Although a student may be an excellent reader, it is incorrect to assume that he or she will comprehend text typically found at (and intended for) a higher grade level. A high Lexile measure for a student in one grade indicates that the student can read grade-level-appropriate materials at a very high comprehension rate. The student may not have the background knowledge or maturity to understand material written for an older audience. It is always necessary to preview materials prior to selecting them for a student.

It is important to note that the Lexile measure of a book refers to its text difficulty only. A Lexile measure does not address the content or quality of the book. Lexile measures are based on two well-established predictors of how difficult a text is to comprehend: word frequency and sentence length. Many other factors affect the relationship between a reader and a book, including its content, the age and interests of the reader, and the design of the actual book. The Lexile measure is a good starting point in your book-selection process, but you should always consider these other factors when making a decision about which book to choose.

The real power of The Lexile Framework is in matching readers to text-no matter where the reader is in the development of his or her reading skills-and in examining reader growth. When teachers know Lexile reader measures and Lexile text measures, they can match their students with the texts that will maximize learning and growth.


Andrew & Terri said...

This was interesting info, thanks! I've been using the Accelerated Reader levels to help me choose books for Gabe. I will have to see how they overlap and which system I like better. The AR levels seem simpler off the top, but maybe Lexile levels are a more detailed way of looking at things.

p.s. We made it through two Magic Tree House books. He did fine reading them (with help on 3 or 4 words a chapter), but it was too much for his attention span. I think it gave him a boost, though. Today we sat down with a Level 3 easy reader, and he flew through three chapters of his own volition.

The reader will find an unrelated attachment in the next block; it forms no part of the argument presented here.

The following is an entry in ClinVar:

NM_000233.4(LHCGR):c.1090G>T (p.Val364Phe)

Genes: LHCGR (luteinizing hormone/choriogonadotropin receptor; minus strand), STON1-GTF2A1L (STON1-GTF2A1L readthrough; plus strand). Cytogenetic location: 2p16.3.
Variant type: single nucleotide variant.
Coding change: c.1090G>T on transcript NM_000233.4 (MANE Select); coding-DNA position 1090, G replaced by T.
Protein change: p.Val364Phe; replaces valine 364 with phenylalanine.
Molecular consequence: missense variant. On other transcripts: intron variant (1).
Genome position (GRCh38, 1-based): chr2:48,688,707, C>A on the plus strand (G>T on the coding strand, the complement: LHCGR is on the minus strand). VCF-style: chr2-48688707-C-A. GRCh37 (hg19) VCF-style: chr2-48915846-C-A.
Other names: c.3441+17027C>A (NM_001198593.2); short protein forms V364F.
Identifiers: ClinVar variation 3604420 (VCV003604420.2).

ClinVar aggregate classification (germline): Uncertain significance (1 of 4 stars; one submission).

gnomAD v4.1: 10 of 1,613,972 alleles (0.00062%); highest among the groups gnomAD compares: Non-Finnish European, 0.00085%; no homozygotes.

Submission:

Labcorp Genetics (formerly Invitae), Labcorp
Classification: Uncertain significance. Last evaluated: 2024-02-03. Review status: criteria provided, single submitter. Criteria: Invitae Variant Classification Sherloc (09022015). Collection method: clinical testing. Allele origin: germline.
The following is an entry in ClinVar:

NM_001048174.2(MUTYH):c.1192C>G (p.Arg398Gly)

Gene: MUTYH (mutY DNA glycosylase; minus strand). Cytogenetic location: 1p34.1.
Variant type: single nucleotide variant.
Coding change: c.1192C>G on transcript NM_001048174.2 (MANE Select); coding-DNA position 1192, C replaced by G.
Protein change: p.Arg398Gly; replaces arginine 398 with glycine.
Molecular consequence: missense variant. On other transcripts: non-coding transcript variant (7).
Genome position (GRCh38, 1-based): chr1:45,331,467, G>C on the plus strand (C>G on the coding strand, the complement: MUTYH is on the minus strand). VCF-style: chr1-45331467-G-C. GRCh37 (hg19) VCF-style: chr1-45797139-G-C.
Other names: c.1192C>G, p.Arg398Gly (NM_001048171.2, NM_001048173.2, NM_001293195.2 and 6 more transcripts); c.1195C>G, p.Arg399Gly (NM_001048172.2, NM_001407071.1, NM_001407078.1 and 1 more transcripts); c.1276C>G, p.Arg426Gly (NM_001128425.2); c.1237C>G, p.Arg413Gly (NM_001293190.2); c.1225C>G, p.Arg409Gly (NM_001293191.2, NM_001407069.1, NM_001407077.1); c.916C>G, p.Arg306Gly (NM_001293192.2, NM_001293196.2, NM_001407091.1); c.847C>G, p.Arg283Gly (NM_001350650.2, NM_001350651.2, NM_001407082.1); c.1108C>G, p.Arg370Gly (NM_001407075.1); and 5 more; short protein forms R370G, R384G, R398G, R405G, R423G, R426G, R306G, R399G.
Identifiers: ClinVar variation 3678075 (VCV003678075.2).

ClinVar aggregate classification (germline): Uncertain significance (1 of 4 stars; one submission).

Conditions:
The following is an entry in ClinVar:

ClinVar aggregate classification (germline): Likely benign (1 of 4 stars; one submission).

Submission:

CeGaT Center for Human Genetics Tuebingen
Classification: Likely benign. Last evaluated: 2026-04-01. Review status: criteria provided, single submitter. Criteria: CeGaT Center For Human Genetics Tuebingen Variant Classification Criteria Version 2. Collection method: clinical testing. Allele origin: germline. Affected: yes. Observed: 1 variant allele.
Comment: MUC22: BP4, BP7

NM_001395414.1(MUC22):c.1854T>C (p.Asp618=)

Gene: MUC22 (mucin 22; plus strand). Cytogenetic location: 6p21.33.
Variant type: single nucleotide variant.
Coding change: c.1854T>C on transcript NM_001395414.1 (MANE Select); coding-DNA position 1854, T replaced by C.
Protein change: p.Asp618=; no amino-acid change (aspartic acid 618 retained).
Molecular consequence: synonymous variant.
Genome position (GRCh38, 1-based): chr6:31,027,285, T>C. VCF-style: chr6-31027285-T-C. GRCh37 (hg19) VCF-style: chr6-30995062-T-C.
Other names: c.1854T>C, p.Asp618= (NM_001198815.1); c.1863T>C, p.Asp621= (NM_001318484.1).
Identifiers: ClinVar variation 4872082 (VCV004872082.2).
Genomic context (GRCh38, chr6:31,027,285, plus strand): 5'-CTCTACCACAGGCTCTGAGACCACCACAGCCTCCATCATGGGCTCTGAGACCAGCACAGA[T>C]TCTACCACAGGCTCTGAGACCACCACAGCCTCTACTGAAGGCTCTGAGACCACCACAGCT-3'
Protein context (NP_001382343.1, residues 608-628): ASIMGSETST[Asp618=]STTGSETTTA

Christine said...

Yeah on the reading, Terri!

I think the AR levels are easier, but probably not quite as accurate. Close enough? Probably. I found that if AR leveled a book in the 5th grade plus range, it was near college level readiness reading for a fourth grader (according to Lexile). So if you want college for your child, aim for AR levels one grade level ahead at least, and that will be the lower to middle range of college readiness. If that makes sense! :)

I think understanding the Lexiles is important now that they seem to be surpassing AR in countrywide use and are instrumental in creating national academic standards, according to what I read recently.

Not that any of this matters for you yet, Terri!

For anyone reading who might be worried about their younger child, don't. I've seen children grow two grade levels or more in reading in one year. The more they read the more they grow, so if they're below grade level in first or second grade, that doesn't at all mean they'll be behind by the beginning of fourth grade.

After the third grade, though, it's harder to catch up because the texts are more sophisticated, involving more science and social studies. Comprehension becomes more problematic and it's harder to find easy material that doesn't feel juvenile to the reader.

I've read statistics that indicate students not reading at grade level by the third grade drop out of high school at higher rates.

Andrew & Terri said...

Yeah..that's kind of my impression after one minute of research. ;) I looked up the Magic Tree House book we just finished and they had it rated at 410 Lexile. I think it was a 2.1 on the AR scale, but the Lexile levels put it at late first grade. That's all kind of crazy to me since my third graders loved them and read them all the time...